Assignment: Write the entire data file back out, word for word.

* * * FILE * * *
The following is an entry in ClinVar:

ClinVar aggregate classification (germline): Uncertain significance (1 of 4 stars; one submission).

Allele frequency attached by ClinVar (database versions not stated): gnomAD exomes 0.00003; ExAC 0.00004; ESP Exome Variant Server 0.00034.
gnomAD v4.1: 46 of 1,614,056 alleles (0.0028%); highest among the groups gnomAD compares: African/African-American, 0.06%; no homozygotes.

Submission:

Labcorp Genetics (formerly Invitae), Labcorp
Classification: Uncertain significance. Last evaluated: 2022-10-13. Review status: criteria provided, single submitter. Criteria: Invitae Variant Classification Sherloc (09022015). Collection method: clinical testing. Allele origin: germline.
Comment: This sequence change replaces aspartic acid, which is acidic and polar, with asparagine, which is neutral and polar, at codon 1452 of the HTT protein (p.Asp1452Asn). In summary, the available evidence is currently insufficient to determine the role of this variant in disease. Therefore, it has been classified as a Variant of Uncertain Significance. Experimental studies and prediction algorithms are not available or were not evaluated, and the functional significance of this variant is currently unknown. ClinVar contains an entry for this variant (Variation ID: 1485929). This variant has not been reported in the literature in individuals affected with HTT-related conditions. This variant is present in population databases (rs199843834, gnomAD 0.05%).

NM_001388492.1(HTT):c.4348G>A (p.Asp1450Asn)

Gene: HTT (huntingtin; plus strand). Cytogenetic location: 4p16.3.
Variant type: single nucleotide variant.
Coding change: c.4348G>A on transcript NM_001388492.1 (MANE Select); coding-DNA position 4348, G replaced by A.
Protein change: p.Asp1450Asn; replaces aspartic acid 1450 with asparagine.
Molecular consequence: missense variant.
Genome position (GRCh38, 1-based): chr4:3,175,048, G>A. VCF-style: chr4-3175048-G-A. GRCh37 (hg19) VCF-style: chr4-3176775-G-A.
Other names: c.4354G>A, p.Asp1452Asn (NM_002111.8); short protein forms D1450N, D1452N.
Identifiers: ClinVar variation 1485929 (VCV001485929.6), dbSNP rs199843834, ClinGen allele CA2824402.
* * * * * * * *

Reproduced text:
The following is an entry in ClinVar:

ClinVar aggregate classification (germline): Uncertain significance (1 of 4 stars; one submission).

Allele frequency attached by ClinVar (database versions not stated): gnomAD exomes 0.00003; ExAC 0.00004; ESP Exome Variant Server 0.00034.
gnomAD v4.1: 46 of 1,614,056 alleles (0.0028%); highest among the groups gnomAD compares: African/African-American, 0.06%; no homozygotes.

Submission:

Labcorp Genetics (formerly Invitae), Labcorp
Classification: Uncertain significance. Last evaluated: 2022-10-13. Review status: criteria provided, single submitter. Criteria: Invitae Variant Classification Sherloc (09022015). Collection method: clinical testing. Allele origin: germline.
Comment: This sequence change replaces aspartic acid, which is acidic and polar, with asparagine, which is neutral and polar, at codon 1452 of the HTT protein (p.Asp1452Asn). In summary, the available evidence is currently insufficient to determine the role of this variant in disease. Therefore, it has been classified as a Variant of Uncertain Significance. Experimental studies and prediction algorithms are not available or were not evaluated, and the functional significance of this variant is currently unknown. ClinVar contains an entry for this variant (Variation ID: 1485929). This variant has not been reported in the literature in individuals affected with HTT-related conditions. This variant is present in population databases (rs199843834, gnomAD 0.05%).

NM_001388492.1(HTT):c.4348G>A (p.Asp1450Asn)

Gene: HTT (huntingtin; plus strand). Cytogenetic location: 4p16.3.
Variant type: single nucleotide variant.
Coding change: c.4348G>A on transcript NM_001388492.1 (MANE Select); coding-DNA position 4348, G replaced by A.
Protein change: p.Asp1450Asn; replaces aspartic acid 1450 with asparagine.
Molecular consequence: missense variant.
Genome position (GRCh38, 1-based): chr4:3,175,048, G>A. VCF-style: chr4-3175048-G-A. GRCh37 (hg19) VCF-style: chr4-3176775-G-A.
Other names: c.4354G>A, p.Asp1452Asn (NM_002111.8); short protein forms D1450N, D1452N.
Identifiers: ClinVar variation 1485929 (VCV001485929.6), dbSNP rs199843834, ClinGen allele CA2824402.